Thanks for help with trial
To the editor:
On a moonlit night in mid-October, 158 years ago, 21 men, under the command of John Brown, marched eight miles from a farm house in Maryland to the Virginia town of Harpers Ferry. Located at the confluence of the Shenandoah and Potomac Rivers, the town maintained a federal armory.
During the late night of Oct. 16, the 22 men gained control of the armory by force.
Their next objective was to raid area farms and plantations and free slaves. Following a two-day siege against area militia and U.S. Marines, the attempt was short lived. Lying wounded near his two dead sons, John Brown was captured.
Within a week legal proceedings against John Brown were brought forth by the Commonwealth of Virginia. Indicted for murder, treason and conspiracy he was found guilty following a jury’s 45-minute deliberation. For his crimes John Brown was hanged in Charles Town, Va., on Dec. 2, 1859. Thus, a page in American history was about to be turned.
To commemorate this historical event, the 1859 courtroom inside Wheeling’s Independence Hall hosted a “contemporary trial” of John Brown. This jury found him innocent of murder and guilty of treason and conspiracy against the Commonwealth of Virginia.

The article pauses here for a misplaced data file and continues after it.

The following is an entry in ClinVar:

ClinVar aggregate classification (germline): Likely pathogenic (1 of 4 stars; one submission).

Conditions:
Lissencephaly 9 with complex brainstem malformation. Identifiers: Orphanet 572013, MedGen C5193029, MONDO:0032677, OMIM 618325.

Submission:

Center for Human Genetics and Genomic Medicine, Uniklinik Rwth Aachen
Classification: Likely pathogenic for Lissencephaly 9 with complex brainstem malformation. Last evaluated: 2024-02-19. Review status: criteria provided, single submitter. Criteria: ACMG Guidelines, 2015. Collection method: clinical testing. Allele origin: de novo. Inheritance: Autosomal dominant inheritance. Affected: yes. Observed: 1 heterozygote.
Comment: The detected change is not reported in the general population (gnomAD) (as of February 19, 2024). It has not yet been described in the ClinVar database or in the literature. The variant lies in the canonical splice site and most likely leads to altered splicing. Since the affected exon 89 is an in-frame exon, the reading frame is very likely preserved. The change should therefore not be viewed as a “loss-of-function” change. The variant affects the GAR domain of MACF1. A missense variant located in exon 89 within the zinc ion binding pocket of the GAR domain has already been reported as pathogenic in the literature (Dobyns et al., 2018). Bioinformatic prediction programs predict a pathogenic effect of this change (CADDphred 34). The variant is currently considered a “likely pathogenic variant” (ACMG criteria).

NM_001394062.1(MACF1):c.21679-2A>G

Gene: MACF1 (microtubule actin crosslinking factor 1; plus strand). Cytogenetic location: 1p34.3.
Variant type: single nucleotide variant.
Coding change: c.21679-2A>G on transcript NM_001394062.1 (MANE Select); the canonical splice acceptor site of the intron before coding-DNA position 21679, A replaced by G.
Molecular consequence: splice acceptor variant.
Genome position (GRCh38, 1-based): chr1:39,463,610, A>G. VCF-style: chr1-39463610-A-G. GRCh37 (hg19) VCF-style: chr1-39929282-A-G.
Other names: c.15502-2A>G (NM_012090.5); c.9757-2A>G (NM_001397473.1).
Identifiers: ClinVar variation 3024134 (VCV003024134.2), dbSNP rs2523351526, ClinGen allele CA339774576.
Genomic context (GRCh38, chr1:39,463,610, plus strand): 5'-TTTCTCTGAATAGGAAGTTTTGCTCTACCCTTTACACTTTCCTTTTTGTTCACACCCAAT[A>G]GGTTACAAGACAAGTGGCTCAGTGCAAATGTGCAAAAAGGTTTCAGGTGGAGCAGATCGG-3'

I would like to thank the following for their time, preparation and participation for making this event a great success: Judge Harry White; attorneys Paul McKay and Dennis O’Donnell; Prosecutor Scott Smith; James Guy; Larry Freeland; Dennis McGrath; Scott Lane; Cole Coates; Tom McFadden; Tom Buckley; Lloyd Wells; Emery Stewart; Lois Buckley; John Hepburn; Judi Hendrickson; Cherie Metcalf; Arthur Forsch; Walt Latacz; Sondra Clutter; Dave Clutter; Jerry Ebbert; Lova Ebbert; Michelle McFadden; Jeanne Finstien; Joe Atkinson; and Ed Phillips. Also, I would like to thank the Wheeling Heritage Foundation and the ElmGrove Riesbeck’s for providing refreshments; the support of Debbie Jones, curator of Wheeling’s magnificent Independence Hall; and the support of the Ohio Valley Civil War Roundtable.